Having just faced the concept of having to pack only what would fit in my car to flee a wildfire, I was forced to think about all the stuff that surrounds me.

Somehow, when faced with the possibility of losing everything, I was not as panicked as I expected.

I think that was because I knew that I would be able to get myself, my husband and my teenage pup to safety and that we would all be fine, no matter what happened. Apparently, that is the stuff that matters.

What do you think? Are you a pack rat or a minimalist? Do you have emotional issues about your stuff? Do you regret having eliminated something that you thought was clutter, only to realize later that you needed that item? Have you had to work through these issues with an aging parent? Do you have any advice for those of us who like to hold on to things? And why does it seem that when I come back from a long trip, I feel much more willing to get rid of things that were not needed and used in whatever bag I took? That seems to be the best time for my husband to discuss this issue with me, when I am most open to changing. Finally, how many refrigerator magnets are on your refrigerator?

I would love to hear your thoughts. Thank you for reading.

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Filed under Books, comedy, Culture, Environment, equality, Parenting, Peace, Relationships, Stereotypes

The Hazards of Mountain Living: Colorado Forest Fires

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(First, a quick note for my family: The photos in this blog post make the fire look closer than it is. We are fine. I promise.)

Without question, the news of the times in our house right now is focused on forest fires. I have lived in Colorado for the better part of 10 years. I have followed news stories and inhaled smoke when winds changed from countless fires over the years. It is a part of living in the mountains.

But yesterday, while driving back from a business meeting, I saw the first plume of smoke that was much too close for comfort. This fire is different. This fire is 3 miles from our house, right behind the foothills that have provided us with the most spectacular view for years. People say fire does not usually travel down a mountain, which provides some comfort, since this fire is currently on the other side of the mountain.

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We do not live nestled into the mountains. There are streets and even a small neighborhood between our house and the fire. It is highly unlikely that anything will happen to our house. But we are in the pre-evacuation zone and the winds are picking up. And the plumes of smoke are ominous.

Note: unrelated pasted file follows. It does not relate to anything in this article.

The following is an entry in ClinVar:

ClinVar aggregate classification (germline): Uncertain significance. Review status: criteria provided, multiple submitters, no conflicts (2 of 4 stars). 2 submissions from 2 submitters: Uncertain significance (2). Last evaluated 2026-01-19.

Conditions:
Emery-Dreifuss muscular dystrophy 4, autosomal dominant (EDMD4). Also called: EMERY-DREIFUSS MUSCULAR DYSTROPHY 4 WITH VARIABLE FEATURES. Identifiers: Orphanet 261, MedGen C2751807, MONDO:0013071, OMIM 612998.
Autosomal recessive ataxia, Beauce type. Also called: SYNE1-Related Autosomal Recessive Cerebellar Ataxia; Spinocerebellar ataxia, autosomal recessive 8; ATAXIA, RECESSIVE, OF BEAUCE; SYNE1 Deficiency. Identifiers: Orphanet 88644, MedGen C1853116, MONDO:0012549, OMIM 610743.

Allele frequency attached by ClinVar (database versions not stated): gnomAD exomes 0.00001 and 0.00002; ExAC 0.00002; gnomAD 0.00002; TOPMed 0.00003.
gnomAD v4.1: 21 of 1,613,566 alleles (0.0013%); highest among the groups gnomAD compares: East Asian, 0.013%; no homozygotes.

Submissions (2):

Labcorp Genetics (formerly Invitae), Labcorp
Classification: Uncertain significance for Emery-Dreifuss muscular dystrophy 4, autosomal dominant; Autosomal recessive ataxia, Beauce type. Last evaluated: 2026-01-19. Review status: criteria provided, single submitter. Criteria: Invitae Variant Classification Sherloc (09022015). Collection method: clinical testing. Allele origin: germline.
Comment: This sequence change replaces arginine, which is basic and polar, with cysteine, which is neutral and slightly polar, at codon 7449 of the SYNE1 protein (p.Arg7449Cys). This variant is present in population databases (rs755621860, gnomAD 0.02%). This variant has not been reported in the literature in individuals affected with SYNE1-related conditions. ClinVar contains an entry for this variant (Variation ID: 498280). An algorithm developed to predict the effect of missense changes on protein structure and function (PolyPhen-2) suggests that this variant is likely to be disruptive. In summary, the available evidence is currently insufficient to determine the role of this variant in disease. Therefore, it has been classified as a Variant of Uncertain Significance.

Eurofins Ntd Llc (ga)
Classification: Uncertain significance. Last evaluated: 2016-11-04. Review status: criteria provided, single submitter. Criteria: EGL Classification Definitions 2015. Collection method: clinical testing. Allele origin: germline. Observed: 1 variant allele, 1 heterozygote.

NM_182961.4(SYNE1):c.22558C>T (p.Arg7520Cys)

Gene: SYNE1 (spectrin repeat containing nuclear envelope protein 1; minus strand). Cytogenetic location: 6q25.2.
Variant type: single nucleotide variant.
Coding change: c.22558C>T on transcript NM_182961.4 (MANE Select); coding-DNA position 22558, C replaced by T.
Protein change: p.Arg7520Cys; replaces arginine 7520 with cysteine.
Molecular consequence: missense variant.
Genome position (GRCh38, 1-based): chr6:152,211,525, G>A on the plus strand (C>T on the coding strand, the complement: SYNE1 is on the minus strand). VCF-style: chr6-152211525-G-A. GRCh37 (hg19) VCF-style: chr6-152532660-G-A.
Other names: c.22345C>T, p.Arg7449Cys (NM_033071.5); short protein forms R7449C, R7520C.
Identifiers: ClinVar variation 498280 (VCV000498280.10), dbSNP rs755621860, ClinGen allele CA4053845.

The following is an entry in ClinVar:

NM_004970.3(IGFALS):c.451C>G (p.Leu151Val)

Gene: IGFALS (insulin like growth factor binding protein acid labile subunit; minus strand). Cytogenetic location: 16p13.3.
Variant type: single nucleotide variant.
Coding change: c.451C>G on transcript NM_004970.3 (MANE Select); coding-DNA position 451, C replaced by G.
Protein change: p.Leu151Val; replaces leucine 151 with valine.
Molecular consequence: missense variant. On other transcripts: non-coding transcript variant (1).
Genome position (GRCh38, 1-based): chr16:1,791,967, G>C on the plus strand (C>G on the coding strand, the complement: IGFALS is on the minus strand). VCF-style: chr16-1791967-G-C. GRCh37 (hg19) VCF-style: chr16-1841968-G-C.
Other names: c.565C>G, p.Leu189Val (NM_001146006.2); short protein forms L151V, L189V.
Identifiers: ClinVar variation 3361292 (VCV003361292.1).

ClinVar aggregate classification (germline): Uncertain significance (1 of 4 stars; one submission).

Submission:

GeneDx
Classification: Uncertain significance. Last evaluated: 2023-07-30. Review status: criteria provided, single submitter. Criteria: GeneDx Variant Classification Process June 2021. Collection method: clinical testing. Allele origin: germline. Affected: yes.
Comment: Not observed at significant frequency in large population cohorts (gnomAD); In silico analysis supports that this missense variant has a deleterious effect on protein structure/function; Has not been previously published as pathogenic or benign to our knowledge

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While we honestly do not think that any harm will come to our home, these types of experiences certainly make you think. If I had to leave with only what would fit in my car, what would I take? How would I walk away from all the comforts that surround me knowing that it may all be gone when I return? Does any of the “stuff” even matter?

What do you think? Have you ever been in a wildfire, tornado, flood or hurricane? Did you evacuate? What lessons did you learn through this experience?  If you had to leave with only a few things, what would be on the top of your list? What advice do you have for me or for others who may face this type of experience in the future?

I hope you will share your thoughts. And thank you for reading.

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Copyright JC Politi Photography

 

 

 

 

 

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Filed under Colorado, Environment, Forest Fires, Health, Photos

Are There no Limits? Tough Season Ahead for Everest

The New York Times ran an op-ed this week about the dangers of mountain climbing this season on Mount Everest. The author points to global warming and the increase in the number of climbers as contributing factors to the heightened risk of an Everest attempt this year. He goes on to applaud an announcement by the leader of a highly respected climbing outfit who, in a highly unusual decision, has decided to cancel climbs for the rest of the season.

I can’t help but feel that mother earth continues to send signals that the time is now to do something to protect the last remaining natural habitats and wild places in our country. But will we listen?